What’s the Big Deal About Going to College?

Fall is a time of change.  We come back from vacation, relaxing and spending time with family.  Fall appears to be a more active time and often signals new activities and opportunities.  This is especially true for young adults who are leaving home and attending school.  In many cases this is a most exciting time and an opportunity to live away from home for the first time.

This transition can be an opportunity to test out those independence skills in a variety of situations.


  • Managing time and developing good college study habits.
  • Balancing studies with social opportunities.
  • Taking time for relaxation and self care.
  • Meeting new people and establishing a new friend group.
  • New freedom, rewards and consequences that might include experimentation with alcohol and substances.
  • Learning and understanding the risks associated with increased use.  Many young adults have already been introduced to alcohol and other substances, however being away from home without parental restraints, allows for more experimentation without some of the structure and boundaries that may have been imposed when living at home.


For those who have already had some prior issues or problems drinking and using, the freedom and opportunity to drink and get high is readily available. From the moment an individual arrives on campus,  there are a number of opportunities to meet new friends, familiarize oneself with the campus and campus life.  So after orientation the excitement of being alone and meeting new people can also include tapping a keg, going to Fraternity, Sorority or dormitory parties and events.

Do families share some of the responsibility?  Here are some of the facts.  In households where parents abuse alcohol or drugs the children may be at risk of abusing substances themselves since they view the substance use as a normal activity in the household.  As children become adults they are more likely to continue this pattern of behavior, which can lead to more serious problems, especially when they might think that they need to turn to a substance to deal with emotional or social issues.

College students will find a number of reason to drink or use drugs.  There are holidays, sporting activities, socializing on weekdays and weekends, the stressors of living independently, going to classes, keeping up with assignments and celebrating successes.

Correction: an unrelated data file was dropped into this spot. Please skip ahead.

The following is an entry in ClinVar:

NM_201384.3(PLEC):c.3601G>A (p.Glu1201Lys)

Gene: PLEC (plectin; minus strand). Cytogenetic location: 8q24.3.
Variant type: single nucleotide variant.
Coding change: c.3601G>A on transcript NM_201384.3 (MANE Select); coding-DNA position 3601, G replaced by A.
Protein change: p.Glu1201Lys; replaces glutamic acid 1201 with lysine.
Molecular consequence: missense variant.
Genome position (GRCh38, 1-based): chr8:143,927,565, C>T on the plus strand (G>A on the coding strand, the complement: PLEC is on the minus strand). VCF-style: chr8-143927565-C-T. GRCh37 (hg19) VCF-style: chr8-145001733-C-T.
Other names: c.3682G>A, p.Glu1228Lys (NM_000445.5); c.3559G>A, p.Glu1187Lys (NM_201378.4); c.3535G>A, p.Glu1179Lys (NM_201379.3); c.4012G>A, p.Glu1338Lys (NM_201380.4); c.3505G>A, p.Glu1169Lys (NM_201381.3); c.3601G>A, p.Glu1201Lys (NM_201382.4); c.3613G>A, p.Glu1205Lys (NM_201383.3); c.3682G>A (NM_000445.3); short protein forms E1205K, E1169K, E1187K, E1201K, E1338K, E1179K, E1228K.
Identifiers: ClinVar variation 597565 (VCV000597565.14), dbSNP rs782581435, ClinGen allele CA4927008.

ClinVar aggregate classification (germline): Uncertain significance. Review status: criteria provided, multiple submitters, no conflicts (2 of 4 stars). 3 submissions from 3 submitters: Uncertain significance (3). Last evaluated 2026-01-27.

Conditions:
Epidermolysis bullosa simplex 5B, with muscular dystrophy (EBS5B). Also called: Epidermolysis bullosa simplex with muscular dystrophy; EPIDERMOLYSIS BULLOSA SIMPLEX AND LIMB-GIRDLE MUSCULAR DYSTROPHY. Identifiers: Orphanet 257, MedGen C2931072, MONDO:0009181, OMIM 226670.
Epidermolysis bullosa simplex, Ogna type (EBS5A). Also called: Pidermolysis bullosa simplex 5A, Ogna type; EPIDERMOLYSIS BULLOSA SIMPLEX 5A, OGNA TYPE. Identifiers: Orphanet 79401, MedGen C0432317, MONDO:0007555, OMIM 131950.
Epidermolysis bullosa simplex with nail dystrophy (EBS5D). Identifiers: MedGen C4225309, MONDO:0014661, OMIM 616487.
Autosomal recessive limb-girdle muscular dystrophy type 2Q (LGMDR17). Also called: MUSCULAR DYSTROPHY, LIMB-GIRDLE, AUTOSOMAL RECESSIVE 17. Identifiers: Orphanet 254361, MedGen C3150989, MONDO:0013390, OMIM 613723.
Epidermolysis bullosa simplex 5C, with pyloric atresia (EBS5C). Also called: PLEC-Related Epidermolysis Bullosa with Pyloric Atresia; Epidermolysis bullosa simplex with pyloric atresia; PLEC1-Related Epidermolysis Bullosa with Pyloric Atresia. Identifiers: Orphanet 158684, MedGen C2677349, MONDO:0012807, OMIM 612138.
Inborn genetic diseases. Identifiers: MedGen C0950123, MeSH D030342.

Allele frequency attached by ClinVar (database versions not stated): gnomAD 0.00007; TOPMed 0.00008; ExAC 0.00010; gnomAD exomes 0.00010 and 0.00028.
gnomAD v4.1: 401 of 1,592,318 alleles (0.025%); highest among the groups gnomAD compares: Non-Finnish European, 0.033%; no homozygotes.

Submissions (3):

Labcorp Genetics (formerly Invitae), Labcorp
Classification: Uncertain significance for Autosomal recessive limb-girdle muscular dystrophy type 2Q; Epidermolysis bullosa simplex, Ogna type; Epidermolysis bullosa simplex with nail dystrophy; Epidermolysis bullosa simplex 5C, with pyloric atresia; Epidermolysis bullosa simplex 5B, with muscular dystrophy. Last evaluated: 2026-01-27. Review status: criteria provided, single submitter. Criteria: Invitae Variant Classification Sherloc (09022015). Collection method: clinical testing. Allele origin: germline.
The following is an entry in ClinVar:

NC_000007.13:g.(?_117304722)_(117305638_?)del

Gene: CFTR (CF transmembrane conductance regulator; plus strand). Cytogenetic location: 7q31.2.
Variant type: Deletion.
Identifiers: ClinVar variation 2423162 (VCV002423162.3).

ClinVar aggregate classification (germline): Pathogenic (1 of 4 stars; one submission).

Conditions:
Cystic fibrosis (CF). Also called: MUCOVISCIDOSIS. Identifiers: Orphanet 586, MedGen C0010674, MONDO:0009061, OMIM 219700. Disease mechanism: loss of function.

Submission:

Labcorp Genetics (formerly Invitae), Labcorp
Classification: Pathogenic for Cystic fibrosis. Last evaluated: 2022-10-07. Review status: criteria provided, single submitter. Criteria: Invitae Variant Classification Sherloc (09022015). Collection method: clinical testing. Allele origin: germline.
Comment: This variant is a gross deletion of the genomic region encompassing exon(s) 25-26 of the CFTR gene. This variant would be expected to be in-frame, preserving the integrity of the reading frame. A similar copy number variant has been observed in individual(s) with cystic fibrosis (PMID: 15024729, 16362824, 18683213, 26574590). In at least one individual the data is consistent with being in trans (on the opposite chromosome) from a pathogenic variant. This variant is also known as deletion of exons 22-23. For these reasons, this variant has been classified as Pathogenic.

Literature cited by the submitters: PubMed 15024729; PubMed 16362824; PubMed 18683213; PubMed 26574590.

What begins as a recreational outlet can become a destructive coping mechanism to cope with anxiety, depression and life on life’s terms.

No one plans on having an addiction problem.  Most young adults will agree that “too much of a good thing can become a problem” when asked but believe that this problem occurs to others and not themselves.

People who have this problem may:


  • Drink or use more than planned.
  • Experience blackouts or have difficulty remembering.
  • Have difficulty keeping commitments.
  • Demonstrate poor performance in coursework.
  • Spending more time to obtain and use a substance.
  • Spend time on activities that are illegal and risking consequences.
  • May experience possible medical problems associated with drinking and/or using.
  • Feelings of depression, anxiety, or overwhelming stress.

Having an alcohol and/or substance use disorder is not a moral deficiency or weakness. The priority is to address problems promptly.  Individuals who struggle with these issues are usually plagued by guilt, shame, sadness, anger or anxiety.  Isolation and denial can become entrenched negative belief systems as this predicament progresses.

It is a problem that is treatable, with professional or other related resources.  Here is a partial list of resources:


  • College or University counseling centers.
  • Local alcohol and substance abuse county agencies.
  • Therapists who specialize in alcohol and substance abuse treatment.
  • Alcoholics or Narcotics Anonymous meetings.
  • State Resources for alcohol and substance abuse.


Contact me to discuss alcohol and substance abuse issues.

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